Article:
For marbled UTEE: Pour puddles of each powder into the pot, sprinkle someflex over the top, put the lid on and leave it all to melt. Once it is molten, gently draw lines through the mix with your non-stick spatula 3-5 times to marble the colours. If you over mix it goes 'cack', so resist the urge to mix.

Now dip your bead into the marble mixture. A good idea for marbled beads is to start with a wooden bead (say about 1 inch diameter. If the headpin falls through the hole of the bead, just put a sequin onto the headpin first, then the wooden bead. You can dip this into your marble mix once or twice. Marbled beads also look really good with a glaze of clear over the top.

Step Six: Attaching the bead is easy because of the head pin. Bend in half, thread onto the chain. I use 2 pairs of pliers, One to hold the bent wire , and the other to wrap as shown. You need to ensure there is a gap so that the bead can swing. Snip off the excess from wrapping and you're done!

I hope you enjoy this technique as much as i have! There are loads of way to use this idea - not just for jewelery. They make great "feet" for boxes !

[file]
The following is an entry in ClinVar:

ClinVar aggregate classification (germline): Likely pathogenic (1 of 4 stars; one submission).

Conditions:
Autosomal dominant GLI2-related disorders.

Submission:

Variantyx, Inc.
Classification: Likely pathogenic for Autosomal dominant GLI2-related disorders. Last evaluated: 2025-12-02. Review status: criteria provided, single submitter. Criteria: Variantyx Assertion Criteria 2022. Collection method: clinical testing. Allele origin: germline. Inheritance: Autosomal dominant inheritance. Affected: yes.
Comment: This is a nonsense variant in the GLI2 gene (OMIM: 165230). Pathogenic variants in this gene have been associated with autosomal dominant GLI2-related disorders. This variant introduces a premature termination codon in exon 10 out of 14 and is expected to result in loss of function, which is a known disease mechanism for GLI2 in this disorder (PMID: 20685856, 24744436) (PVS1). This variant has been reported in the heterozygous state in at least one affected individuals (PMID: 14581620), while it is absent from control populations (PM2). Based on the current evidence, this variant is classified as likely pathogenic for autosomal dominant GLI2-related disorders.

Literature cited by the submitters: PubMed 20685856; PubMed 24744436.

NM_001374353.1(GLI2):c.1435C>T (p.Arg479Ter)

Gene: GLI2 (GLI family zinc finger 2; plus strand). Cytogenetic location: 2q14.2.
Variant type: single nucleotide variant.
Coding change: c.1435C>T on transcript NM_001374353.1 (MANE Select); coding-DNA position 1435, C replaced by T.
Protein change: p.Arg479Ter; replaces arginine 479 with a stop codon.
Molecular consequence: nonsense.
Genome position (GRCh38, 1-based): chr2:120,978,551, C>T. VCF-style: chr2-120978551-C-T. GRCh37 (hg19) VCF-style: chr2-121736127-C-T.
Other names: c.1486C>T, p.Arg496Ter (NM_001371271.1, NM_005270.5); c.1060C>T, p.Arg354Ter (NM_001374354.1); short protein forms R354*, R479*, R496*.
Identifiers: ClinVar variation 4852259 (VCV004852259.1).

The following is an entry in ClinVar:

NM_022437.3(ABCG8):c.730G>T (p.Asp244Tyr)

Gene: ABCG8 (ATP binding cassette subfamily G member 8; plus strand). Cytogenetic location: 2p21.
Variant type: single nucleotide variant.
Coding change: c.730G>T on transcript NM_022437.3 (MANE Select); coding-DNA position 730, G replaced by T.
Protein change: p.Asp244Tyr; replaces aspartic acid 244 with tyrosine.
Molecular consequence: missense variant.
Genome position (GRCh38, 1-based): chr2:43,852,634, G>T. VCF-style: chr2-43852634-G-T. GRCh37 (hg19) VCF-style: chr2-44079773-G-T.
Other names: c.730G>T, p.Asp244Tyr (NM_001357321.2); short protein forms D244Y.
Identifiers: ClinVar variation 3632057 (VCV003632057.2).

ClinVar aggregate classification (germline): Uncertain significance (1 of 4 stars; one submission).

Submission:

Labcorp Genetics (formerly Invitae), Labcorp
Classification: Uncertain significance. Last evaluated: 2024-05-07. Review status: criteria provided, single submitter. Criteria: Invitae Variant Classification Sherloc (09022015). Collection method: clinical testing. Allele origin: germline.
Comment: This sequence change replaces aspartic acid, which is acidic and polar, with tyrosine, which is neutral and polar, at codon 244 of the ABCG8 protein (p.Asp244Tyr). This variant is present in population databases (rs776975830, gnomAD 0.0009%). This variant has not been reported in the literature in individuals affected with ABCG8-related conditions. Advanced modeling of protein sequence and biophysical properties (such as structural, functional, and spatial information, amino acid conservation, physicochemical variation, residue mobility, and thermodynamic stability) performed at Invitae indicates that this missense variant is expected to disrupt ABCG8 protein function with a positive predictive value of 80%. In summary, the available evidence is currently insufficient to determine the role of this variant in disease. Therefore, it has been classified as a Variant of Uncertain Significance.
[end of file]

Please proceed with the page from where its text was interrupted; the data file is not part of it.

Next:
Anonymous said...

Hi Leandra
I can't wait to give these beads a try .....
I did manage to make some at the gothic arch class , it's great fun once you get the technique right.Thanks so much for sharing your great ideas .
Have agood christmas with your family , you deserve it ...
Bye for now Lorraine xx

Isabelle Norris said...

I've so wanted to try this ever since you showed them to me when you came over in September! They are even more beautiful IRL.
Somehow, I have not had the chance (I wonder why LOL),but this is top of my list when I settle again on the other side of the pond.
isa xxx

Sharne Gregory said...

Thank you for sharing this tech., it looks like its fun to do. I shall have to put a U.T.E. melting pot on my Christmas list.

Andrea said...

what a stunning creation, looks like very hard work but with a brilliant result x

SueC said...

Good to have you back Leandra...have been thinking of you... and thanks for the bead technique. Melt pot here I come tomorrow!!
Sue in Spain x

DF - Heidi said...

keep those awesome ideas coming just love the technique thanks for sharing

Cecile Nichols said...

What a great tutorial!! I can do this! Thank you for sharing!


Kazza said...

I've been wanting to try having a go at these - thank you for the great tutorial. x Karen

Janny said...

Wauw they are gorgous!

Anonymous said...

ho awesome leandra! thanks so much for sharing - will need to try ;)

Debo said...

Brill! I got a Melt Pot for Christmas!!!! (OK, I did order it on behalf of hubby, after seeing your article in Craft Stamper!) Can't wait to start playing! Thanks for the wonderful inspiration!
Debbie, Essex

Julie Corfield said...